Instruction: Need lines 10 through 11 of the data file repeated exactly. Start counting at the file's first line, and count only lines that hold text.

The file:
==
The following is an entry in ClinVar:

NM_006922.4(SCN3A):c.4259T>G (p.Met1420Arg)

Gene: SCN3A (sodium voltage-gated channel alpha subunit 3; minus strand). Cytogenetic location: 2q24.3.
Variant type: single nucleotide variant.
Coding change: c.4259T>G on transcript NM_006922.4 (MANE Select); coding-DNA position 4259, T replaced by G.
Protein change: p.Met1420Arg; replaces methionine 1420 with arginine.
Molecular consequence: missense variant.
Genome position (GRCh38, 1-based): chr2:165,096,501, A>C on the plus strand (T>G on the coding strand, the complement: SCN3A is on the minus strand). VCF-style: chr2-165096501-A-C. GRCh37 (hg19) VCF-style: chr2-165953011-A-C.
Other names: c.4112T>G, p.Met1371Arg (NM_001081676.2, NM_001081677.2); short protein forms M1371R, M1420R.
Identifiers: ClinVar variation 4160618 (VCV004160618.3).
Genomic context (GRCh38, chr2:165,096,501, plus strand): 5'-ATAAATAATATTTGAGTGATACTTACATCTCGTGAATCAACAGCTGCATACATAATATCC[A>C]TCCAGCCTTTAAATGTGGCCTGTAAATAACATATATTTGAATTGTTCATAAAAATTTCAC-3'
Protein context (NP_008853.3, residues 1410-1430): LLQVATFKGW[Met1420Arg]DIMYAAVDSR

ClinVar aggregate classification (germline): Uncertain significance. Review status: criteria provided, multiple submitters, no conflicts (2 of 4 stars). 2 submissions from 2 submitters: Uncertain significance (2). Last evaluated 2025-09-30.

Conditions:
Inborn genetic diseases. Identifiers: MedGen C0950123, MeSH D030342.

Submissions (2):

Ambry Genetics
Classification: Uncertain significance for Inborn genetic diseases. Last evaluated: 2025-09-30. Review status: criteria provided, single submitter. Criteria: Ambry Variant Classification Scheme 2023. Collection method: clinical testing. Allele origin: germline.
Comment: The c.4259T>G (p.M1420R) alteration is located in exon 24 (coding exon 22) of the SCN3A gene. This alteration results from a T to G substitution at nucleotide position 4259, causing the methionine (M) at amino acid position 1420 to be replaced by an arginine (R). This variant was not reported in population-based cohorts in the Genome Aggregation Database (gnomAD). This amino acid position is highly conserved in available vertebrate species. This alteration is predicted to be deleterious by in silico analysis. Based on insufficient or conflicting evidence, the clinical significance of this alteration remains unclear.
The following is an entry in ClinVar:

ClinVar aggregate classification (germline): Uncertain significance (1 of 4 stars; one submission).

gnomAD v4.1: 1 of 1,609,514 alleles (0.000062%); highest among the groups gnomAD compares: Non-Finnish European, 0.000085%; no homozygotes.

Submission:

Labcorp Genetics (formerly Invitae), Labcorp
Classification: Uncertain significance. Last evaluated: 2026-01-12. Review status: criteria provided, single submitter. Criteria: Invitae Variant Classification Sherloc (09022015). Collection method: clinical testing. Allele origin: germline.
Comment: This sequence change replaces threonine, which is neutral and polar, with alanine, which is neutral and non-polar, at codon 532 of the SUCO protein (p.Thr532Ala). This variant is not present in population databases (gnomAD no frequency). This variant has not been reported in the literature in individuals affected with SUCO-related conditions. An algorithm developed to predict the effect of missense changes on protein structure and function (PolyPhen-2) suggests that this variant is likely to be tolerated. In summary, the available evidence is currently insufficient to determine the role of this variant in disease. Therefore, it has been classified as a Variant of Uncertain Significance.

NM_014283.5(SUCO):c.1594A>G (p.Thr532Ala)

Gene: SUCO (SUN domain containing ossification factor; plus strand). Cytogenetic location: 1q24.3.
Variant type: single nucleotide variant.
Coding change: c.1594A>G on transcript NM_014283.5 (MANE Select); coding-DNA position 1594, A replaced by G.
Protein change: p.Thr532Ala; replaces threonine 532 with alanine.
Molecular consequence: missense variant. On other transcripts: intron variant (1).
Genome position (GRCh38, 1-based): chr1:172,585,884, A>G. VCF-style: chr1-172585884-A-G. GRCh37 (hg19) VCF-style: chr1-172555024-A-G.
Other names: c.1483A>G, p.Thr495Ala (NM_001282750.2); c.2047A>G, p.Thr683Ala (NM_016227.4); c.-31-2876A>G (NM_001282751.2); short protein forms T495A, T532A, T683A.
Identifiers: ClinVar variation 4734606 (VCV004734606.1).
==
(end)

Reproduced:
Identifiers: ClinVar variation 4160618 (VCV004160618.3).
Genomic context (GRCh38, chr2:165,096,501, plus strand): 5'-ATAAATAATATTTGAGTGATACTTACATCTCGTGAATCAACAGCTGCATACATAATATCC[A>C]TCCAGCCTTTAAATGTGGCCTGTAAATAACATATATTTGAATTGTTCATAAAAATTTCAC-3'